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Last Updated on November 19, 2019

7 Signs That You’re Way Too Busy

7 Signs That You’re Way Too Busy

“Busy” used to be a fair description of the typical schedule. More and more, though, “busy” simply doesn’t cut it.

“Busy” has been replaced with “too busy”, “far too busy”, or “absolutely buried.” It’s true that being productive often means being busy…but it’s only true up to a point.

As you likely know from personal experience, you can become so busy that you reach a tipping point…a point where your life tips over and falls apart because you can no longer withstand the weight of your commitments.

Once you’ve reached that point, it becomes fairly obvious that you’ve over-committed yourself.

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The trick, though, is to recognize the signs of “too busy” before you reach that tipping point. A little self-assessment and some proactive schedule-thinning can prevent you from having that meltdown.

To help you in that self-assessment, here are 7 signs that you’re way too busy:

1. You Can’t Remember the Last Time You Took a Day Off

Occasional periods of rest are not unproductive, they are essential to productivity. Extended periods of non-stop activity result in fatigue, and fatigue results in lower-quality output. As Sydney J. Harris once said,

“The time to relax is when you don’t have time for it.”

2. Those Closest to You Have Stopped Asking for Your Time

Why? They simply know that you have no time to give them. Your loved ones will be persistent for a long time, but once you reach the point where they’ve stopped asking, you’ve reached a dangerous level of busy.

3. Activities like Eating Are Always Done in Tandem with Other Tasks

If you constantly find yourself using meal times, car rides, etc. as times to catch up on emails, phone calls, or calendar readjustments, it’s time to lighten the load.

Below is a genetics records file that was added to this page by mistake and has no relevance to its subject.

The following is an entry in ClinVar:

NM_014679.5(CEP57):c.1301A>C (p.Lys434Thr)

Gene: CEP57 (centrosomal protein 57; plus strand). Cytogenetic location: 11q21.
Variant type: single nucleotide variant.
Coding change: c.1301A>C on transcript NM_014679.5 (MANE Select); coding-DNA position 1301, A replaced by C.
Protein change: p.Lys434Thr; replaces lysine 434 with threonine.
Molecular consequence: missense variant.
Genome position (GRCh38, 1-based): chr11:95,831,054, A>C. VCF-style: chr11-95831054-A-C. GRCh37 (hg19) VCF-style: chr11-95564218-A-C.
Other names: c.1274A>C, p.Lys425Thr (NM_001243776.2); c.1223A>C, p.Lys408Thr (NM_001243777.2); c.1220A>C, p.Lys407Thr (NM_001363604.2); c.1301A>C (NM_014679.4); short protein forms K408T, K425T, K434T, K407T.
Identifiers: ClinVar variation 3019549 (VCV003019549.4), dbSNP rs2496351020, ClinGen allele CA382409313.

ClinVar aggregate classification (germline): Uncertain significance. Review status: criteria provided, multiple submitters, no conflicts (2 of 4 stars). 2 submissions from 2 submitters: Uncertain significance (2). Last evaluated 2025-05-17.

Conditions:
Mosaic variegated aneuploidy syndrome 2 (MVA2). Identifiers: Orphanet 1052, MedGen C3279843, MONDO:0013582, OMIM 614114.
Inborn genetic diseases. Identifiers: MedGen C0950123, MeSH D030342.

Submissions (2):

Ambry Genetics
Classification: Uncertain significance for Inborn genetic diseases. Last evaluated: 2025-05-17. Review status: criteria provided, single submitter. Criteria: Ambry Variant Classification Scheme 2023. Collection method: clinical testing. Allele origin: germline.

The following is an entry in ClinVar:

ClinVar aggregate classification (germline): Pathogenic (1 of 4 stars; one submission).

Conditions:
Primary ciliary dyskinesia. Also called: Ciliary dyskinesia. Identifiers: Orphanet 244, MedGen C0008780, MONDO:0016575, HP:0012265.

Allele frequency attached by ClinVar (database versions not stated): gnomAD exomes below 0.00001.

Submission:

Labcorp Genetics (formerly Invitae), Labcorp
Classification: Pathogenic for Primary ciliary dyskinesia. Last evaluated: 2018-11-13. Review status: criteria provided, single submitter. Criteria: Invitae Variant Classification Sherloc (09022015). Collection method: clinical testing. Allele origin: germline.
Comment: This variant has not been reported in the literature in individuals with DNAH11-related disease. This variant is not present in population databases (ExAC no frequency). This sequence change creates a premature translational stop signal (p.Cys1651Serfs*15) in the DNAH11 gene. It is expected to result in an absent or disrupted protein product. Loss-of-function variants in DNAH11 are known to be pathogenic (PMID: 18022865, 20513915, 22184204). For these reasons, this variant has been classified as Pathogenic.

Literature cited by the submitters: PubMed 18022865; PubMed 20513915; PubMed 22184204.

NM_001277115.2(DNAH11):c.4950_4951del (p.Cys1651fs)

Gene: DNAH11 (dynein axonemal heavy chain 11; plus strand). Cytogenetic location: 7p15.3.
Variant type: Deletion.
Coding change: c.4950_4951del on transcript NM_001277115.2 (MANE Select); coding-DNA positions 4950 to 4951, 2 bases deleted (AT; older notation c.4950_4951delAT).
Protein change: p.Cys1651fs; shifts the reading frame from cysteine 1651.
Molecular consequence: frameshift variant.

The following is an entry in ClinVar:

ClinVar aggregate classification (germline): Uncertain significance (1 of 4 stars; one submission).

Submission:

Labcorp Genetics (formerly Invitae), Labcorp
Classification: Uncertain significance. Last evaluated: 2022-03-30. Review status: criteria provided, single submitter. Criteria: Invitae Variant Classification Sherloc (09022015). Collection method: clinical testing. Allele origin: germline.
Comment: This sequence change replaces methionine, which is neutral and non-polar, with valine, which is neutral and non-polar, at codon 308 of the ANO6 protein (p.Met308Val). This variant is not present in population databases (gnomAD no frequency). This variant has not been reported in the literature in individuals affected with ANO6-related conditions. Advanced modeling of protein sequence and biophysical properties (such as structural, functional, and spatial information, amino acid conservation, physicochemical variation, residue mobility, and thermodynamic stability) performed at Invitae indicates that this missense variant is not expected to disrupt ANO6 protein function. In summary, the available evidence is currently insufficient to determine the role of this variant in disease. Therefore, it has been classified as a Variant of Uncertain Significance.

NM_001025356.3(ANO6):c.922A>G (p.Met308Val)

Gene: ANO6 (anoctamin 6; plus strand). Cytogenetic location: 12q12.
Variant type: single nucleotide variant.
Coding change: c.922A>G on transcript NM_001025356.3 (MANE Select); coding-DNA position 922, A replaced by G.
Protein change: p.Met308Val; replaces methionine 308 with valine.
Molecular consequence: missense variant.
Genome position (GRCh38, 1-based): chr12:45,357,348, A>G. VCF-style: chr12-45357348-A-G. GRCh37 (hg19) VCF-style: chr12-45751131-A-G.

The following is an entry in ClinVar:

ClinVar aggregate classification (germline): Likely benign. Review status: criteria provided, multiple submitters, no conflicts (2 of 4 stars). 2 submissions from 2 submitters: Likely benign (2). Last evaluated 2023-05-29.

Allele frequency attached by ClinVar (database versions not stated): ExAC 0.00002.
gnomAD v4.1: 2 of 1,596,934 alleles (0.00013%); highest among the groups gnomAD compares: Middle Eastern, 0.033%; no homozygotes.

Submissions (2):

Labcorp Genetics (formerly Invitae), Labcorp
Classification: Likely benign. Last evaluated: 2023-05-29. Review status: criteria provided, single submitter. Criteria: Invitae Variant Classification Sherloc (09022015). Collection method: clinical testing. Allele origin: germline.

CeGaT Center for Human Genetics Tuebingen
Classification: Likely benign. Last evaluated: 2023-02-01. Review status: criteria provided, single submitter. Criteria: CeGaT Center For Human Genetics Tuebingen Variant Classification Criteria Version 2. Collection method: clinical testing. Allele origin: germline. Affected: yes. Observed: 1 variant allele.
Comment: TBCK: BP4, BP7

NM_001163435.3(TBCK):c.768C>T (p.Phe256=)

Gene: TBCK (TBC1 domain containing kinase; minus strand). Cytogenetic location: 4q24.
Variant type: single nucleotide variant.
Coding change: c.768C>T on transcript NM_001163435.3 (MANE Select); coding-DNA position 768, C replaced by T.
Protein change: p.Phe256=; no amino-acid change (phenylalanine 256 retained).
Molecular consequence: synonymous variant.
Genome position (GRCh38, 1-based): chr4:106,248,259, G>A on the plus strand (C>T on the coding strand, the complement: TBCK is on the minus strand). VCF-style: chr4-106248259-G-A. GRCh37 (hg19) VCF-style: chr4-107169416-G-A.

It’s one thing to use your time efficiently. It’s a whole different ballgame, though, when you have so little time that you can’t even focus on feeding yourself.

4. You’re Consistently More Tired When You Get up in the Morning Than You Are When You Go to Bed

One of the surest signs of an overloaded schedule is morning fatigue. This is a good indication that you’ve not rested well during the night, which is a good sign that you’ve got way too much on your mind.

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If you’ve got so much to do that you can’t even shut your mind down when you’re laying in bed, you’re too busy.

5. The Most Exercise You Get Is Sprinting from One Commitment to the Next

It’s proven that exercise promotes healthy lives. If you don’t care about that, that’s one thing. If you’d like to exercise, though, but you just don’t have time for it, you’re too busy.

If the closest thing you get to exercise is running from your office to your car because you’re late for your ninth appointment of the day, it’s time to slow down.

Try these 5 Ways to Find Time for Exercise.

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6. You Dread Getting up in the Morning

If your days are so crammed full that you literally dread even starting them, you’re too busy. A new day should hold at least a small level of refreshment and excitement. Scale back until you find that place again.

7. “Survival Mode” Is Your Only Mode

If you can’t remember what it feels like to be ahead of schedule, or at least “caught up”, you’re too busy.

So, How To Get out of Busyness?

Take a look at these articles to help you get unstuck:

Featured photo credit: Khara Woods via unsplash.com